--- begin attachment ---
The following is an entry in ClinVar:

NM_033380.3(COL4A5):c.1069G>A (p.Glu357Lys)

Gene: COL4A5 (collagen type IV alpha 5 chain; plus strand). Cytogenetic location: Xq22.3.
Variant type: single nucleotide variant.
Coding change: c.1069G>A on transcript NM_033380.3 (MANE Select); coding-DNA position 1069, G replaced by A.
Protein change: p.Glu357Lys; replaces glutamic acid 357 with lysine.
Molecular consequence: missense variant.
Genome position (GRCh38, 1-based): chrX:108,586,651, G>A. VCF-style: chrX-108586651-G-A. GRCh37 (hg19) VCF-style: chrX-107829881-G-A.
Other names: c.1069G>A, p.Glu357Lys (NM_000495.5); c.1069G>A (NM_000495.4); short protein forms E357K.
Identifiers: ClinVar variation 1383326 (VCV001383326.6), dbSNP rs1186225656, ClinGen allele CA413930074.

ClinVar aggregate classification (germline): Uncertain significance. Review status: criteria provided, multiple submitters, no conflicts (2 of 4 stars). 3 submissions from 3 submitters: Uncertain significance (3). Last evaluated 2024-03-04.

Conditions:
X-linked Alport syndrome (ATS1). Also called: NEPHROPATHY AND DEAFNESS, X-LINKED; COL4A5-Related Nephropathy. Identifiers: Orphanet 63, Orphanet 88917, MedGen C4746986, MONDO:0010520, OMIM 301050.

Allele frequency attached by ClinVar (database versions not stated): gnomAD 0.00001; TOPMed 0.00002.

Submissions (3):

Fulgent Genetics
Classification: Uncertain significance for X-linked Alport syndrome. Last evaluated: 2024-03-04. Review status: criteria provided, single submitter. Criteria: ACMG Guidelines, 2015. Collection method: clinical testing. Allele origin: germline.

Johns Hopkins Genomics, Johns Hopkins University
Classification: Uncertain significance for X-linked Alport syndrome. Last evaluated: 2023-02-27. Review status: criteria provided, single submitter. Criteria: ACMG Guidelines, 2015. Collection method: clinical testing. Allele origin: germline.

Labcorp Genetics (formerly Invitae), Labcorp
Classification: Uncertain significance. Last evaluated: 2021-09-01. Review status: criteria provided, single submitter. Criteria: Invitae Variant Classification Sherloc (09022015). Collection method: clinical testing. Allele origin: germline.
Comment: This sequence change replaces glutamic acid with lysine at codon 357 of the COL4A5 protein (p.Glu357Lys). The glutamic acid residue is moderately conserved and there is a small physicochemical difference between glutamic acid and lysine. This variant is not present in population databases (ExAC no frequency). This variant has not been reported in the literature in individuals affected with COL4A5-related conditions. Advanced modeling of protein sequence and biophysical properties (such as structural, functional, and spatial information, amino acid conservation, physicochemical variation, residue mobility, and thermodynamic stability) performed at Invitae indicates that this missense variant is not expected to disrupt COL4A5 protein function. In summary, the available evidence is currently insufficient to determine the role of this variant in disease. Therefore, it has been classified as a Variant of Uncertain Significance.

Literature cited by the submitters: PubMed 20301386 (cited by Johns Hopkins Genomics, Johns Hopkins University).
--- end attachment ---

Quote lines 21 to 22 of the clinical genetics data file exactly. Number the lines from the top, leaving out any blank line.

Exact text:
Classification: Uncertain significance. Last evaluated: 2021-09-01. Review status: criteria provided, single submitter. Criteria: Invitae Variant Classification Sherloc (09022015). Collection method: clinical testing. Allele origin: germline.
Comment: This sequence change replaces glutamic acid with lysine at codon 357 of the COL4A5 protein (p.Glu357Lys). The glutamic acid residue is moderately conserved and there is a small physicochemical difference between glutamic acid and lysine. This variant is not present in population databases (ExAC no frequency). This variant has not been reported in the literature in individuals affected with COL4A5-related conditions. Advanced modeling of protein sequence and biophysical properties (such as structural, functional, and spatial information, amino acid conservation, physicochemical variation, residue mobility, and thermodynamic stability) performed at Invitae indicates that this missense variant is not expected to disrupt COL4A5 protein function. In summary, the available evidence is currently insufficient to determine the role of this variant in disease. Therefore, it has been classified as a Variant of Uncertain Significance.